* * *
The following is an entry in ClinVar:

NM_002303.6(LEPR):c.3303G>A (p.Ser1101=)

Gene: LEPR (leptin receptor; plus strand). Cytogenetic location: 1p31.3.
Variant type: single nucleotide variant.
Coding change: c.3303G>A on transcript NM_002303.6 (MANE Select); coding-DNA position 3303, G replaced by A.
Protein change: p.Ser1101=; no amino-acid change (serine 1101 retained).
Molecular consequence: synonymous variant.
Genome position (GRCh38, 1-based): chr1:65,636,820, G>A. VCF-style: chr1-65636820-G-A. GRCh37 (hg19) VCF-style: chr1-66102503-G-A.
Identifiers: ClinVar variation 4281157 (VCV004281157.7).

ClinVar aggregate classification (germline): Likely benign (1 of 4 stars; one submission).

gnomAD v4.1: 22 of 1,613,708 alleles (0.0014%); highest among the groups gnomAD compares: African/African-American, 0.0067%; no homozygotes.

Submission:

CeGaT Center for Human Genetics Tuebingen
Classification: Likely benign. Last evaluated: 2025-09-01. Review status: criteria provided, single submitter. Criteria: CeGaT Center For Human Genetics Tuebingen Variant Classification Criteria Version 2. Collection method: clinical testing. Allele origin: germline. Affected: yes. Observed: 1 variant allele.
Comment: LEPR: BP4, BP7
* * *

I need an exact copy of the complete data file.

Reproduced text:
The following is an entry in ClinVar:

NM_002303.6(LEPR):c.3303G>A (p.Ser1101=)

Gene: LEPR (leptin receptor; plus strand). Cytogenetic location: 1p31.3.
Variant type: single nucleotide variant.
Coding change: c.3303G>A on transcript NM_002303.6 (MANE Select); coding-DNA position 3303, G replaced by A.
Protein change: p.Ser1101=; no amino-acid change (serine 1101 retained).
Molecular consequence: synonymous variant.
Genome position (GRCh38, 1-based): chr1:65,636,820, G>A. VCF-style: chr1-65636820-G-A. GRCh37 (hg19) VCF-style: chr1-66102503-G-A.
Identifiers: ClinVar variation 4281157 (VCV004281157.7).

ClinVar aggregate classification (germline): Likely benign (1 of 4 stars; one submission).

gnomAD v4.1: 22 of 1,613,708 alleles (0.0014%); highest among the groups gnomAD compares: African/African-American, 0.0067%; no homozygotes.

Submission:

CeGaT Center for Human Genetics Tuebingen
Classification: Likely benign. Last evaluated: 2025-09-01. Review status: criteria provided, single submitter. Criteria: CeGaT Center For Human Genetics Tuebingen Variant Classification Criteria Version 2. Collection method: clinical testing. Allele origin: germline. Affected: yes. Observed: 1 variant allele.
Comment: LEPR: BP4, BP7